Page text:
Covering my head, bare feet I crossed the Threshold after dipping my unshod feet in flowing water meant for washing feet before entering the temple premises. The moment I was inside, I felt I had entered a different world. The chanting of hymns, the calming atmosphere and the sheer presence of spirituality took me into a trance.
It was afternoon; the sun was in the mood of flaunting its capability of burning everybody before it can call it a day in three hours time.
I was at the complex of the Golden temple in Amritsar, one of the major attractions of India and an important seat of Sikh history and culture. It is standing at the center of the holy tank. Sri Harmandir Sahib or the golden temple is made in marble with gold plating added to it while the interior is decorated with fresco work and gemstones.
The guards appointed at every few meters watched with alertness and helped people but mostly they stood motionless with only their sharp eyes moving. They wore saffron colored robes and stood with their spears.
I could see people of all ages taking dip in the holy water. There was a boy with crutches going down the steps of the tank with the help of his friends. There were old people with folded hands praying and slowly immersing themselves in water. A few steps down, there is a long thick chain. It is to warn people not to go beyond that point and also to give them a hand in case they feel like holding it.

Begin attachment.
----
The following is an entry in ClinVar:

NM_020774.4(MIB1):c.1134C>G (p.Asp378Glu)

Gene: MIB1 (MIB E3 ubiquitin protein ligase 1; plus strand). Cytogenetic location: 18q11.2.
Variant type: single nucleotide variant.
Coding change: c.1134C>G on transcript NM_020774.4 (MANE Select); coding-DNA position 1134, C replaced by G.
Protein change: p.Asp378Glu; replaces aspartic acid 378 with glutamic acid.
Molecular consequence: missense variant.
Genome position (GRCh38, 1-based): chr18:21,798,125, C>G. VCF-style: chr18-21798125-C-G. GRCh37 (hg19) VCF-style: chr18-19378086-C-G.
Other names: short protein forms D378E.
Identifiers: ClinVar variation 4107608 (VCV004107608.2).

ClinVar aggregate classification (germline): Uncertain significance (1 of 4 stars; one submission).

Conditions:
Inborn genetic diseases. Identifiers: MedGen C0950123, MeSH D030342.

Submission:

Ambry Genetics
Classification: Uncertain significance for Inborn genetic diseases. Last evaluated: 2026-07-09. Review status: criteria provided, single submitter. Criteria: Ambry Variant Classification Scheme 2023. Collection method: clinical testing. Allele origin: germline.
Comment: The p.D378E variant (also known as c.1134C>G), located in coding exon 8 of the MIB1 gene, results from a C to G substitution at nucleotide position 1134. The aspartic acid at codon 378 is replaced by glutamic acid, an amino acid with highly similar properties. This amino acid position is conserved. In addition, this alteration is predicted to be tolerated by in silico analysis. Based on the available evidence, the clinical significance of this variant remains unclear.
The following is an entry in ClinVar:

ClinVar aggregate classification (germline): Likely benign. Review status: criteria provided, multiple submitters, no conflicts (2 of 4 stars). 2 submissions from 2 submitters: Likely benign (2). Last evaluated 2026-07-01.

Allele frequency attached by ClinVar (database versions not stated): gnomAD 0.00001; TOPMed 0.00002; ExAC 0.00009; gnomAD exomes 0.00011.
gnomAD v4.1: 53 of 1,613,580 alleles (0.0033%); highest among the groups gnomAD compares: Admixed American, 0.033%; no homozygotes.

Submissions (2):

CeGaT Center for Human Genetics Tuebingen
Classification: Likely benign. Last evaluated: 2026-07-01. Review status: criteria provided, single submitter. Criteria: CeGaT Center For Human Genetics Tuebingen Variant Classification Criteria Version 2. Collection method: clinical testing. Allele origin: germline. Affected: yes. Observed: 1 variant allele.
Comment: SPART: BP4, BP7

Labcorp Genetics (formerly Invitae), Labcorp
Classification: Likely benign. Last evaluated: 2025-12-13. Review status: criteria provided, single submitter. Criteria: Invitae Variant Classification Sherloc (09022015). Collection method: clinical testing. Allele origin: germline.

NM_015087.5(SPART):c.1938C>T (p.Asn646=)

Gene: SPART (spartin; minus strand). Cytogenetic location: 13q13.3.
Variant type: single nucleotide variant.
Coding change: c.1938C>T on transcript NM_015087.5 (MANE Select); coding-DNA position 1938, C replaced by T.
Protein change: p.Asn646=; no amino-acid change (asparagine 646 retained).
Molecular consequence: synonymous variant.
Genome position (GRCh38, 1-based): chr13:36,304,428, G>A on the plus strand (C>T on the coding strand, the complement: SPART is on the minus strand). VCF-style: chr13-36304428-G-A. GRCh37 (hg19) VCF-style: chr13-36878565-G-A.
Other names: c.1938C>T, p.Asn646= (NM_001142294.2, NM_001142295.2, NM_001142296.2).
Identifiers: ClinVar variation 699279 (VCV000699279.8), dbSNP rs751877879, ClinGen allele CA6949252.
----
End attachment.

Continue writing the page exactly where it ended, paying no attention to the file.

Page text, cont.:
At the women’s section of the tank, I thought the continuous movement of women to and from was making the floor dangerously slippery but, I also saw was a woman on her knees continuously mopping the wet floor ! I could feel such selfless gestures everywhere in the precinct.
I felt apprehensive about clicking pictures. It was not a place for a photo shoot; people come here to worship, offer prayers and find solace. I did not want to disturb their sanctity.
Bare feet I moved forward, saw a foreigner, probably a Japanese, wearing a hat standing in a corner with his tripod clicking pictures. I took my chance, asked a guide and he nodded without uttering a word. My first photo of the place just happened.
Not that photography wasn’t allowed here. I felt very awkward to hold camera in my hand where hands of every single person I was looking at, were either folded for worshipping or serving the community in one form or the other.
But as a traveler I need to capture my experiences and show to those who are interested in knowing about it.
I sat on the edge of the tank cherishing my moment of calmness. There was no hurry. The hot air turned into cool breeze after grazing through the tank water. The multi-colored fish also felt safe in the water and continued playing. There sat a composed father chanting the hymns and watching over his infant daughter squealing with joy in an attempt to catch those fishes.
People from different field, religions and faiths were queued up to have Darshan of guru Granth sahib, the holy book of the Sikhs. This temple welcomes all and gives them a sense of serenity however disturbed they may be.
I did not want to leave. The sun had set and now it was dark. The reflection of the lights danced on the water. While days make you see people offering prayers, mopping, guiding, serving food and water; the nights show the beauty and peace of this place.
The tinkling sound, the reflection and the calmness of night had set in.
Contented, I bade bye to the place promising myself of another satiating visit to Amritsar to get immersed in the atmosphere.
P.S.– This article was recently published in a magazine.
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